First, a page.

Evolution of the northeast Labrador Sea during the last interglaciation

Boreal summer insolation during the last interglaciation (LIG) generally warmed the subpolar to polar Northern Hemisphere more than during the early Holocene, yet regional climate variations between the two periods remain. We investigate northeast Labrador Sea subsurface temperature and hydrography across terminations (T) I and II and during the LIG to assess the impact of two different magnitudes of boreal summer insolation increase on the northeast Labrador Sea. We use Mg/Ca ratios in Neogloboquadrina pachyderma (sinistral) as a proxy of calcification temperature to document changes in subsurface temperatures over Eirik Drift. Our corresponding record of delta O-18 of seawater documents changes in water mass salinity. Mg/Ca calcification temperatures peak early in the Holocene coincident with peak boreal summer insolation. In contrast, LIG temperatures are relatively constant through the interglaciation, and are no warmer than peak Holocene temperatures. During the first half of the LIG, delta O-18 of seawater remains depleted, likely from southern Greenland Ice Sheet retreat and enhanced Arctic freshwater and sea-ice export to the Labrador Sea. The consequent stratification of the Labrador Sea and attendant suppressed convection explains delayed deep-ocean ventilation and a cooler subsurface in the northeast Labrador Sea during the LIG.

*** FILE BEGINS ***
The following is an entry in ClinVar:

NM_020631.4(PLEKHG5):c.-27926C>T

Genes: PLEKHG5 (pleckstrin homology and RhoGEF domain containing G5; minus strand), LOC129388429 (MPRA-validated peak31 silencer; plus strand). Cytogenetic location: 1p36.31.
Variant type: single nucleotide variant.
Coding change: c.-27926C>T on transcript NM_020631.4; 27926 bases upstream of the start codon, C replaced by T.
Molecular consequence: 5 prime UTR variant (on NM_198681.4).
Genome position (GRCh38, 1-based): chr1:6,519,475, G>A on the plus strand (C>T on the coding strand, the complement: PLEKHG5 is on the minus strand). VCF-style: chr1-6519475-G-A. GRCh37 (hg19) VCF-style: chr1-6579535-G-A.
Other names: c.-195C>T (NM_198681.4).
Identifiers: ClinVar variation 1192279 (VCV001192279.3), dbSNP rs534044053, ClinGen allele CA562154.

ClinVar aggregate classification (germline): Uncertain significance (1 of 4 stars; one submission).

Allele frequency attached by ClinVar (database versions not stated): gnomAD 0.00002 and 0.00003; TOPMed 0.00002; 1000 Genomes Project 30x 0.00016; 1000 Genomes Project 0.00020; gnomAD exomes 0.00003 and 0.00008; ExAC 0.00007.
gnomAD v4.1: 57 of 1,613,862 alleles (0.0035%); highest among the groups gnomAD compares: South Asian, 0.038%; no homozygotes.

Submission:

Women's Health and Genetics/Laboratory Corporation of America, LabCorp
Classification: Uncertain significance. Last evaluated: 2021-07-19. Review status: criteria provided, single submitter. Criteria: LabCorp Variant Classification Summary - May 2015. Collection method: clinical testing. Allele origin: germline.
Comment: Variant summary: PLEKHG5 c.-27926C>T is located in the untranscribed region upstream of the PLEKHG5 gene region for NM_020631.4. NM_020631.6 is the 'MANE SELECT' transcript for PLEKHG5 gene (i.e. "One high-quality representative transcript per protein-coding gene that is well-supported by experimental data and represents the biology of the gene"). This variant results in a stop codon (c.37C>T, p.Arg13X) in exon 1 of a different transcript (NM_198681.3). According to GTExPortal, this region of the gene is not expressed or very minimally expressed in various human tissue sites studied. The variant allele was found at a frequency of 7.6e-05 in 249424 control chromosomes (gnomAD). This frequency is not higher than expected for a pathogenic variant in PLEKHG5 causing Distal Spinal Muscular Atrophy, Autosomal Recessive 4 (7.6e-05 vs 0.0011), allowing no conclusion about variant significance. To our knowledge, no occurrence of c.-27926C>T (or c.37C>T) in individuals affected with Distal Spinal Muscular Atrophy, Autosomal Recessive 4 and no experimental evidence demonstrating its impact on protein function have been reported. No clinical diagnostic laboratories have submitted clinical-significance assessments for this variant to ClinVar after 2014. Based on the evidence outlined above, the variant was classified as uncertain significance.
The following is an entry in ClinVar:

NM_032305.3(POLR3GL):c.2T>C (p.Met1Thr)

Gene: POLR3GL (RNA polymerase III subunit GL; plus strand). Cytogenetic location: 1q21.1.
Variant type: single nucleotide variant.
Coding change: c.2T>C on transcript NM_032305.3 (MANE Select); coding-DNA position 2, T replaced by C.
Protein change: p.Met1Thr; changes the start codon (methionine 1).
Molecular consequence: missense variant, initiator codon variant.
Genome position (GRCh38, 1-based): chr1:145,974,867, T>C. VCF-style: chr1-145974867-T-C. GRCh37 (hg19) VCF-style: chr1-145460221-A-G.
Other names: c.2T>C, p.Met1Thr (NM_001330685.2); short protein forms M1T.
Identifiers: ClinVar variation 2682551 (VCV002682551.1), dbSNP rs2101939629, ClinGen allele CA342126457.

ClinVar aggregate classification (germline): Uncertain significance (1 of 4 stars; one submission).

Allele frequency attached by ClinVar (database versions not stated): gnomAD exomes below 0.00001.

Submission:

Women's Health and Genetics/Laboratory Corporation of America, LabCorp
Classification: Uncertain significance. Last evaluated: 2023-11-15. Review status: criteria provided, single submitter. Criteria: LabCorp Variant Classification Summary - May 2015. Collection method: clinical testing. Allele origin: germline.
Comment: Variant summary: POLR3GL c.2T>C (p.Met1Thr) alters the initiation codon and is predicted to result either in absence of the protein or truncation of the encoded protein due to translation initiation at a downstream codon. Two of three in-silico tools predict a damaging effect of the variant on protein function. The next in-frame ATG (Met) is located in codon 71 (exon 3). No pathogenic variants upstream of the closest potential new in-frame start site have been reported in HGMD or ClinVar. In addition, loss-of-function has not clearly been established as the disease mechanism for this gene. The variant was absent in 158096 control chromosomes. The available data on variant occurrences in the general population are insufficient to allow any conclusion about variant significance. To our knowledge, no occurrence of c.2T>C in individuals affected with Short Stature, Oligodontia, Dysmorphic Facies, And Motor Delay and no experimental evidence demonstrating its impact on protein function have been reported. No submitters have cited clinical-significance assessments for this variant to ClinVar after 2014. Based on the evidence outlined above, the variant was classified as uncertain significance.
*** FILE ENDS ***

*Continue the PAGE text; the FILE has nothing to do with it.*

Neogloboquadrina pachyderma (sinistral), Labrador Sea, Mg/Ca, deglaciations, interglaciations, subpolar gyre

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Winsor Kelsey, Carlson Anders E., Klinkhammer Gary P., Stoner Joseph S., Hatfield Robert G. (2012). Evolution of the northeast Labrador Sea during the last interglaciation. Geochemistry Geophysics Geosystems. 13 (11). Q11006. https://doi.org/10.1029/2012GC004263, https://archimer.ifremer.fr/doc/00265/37604/

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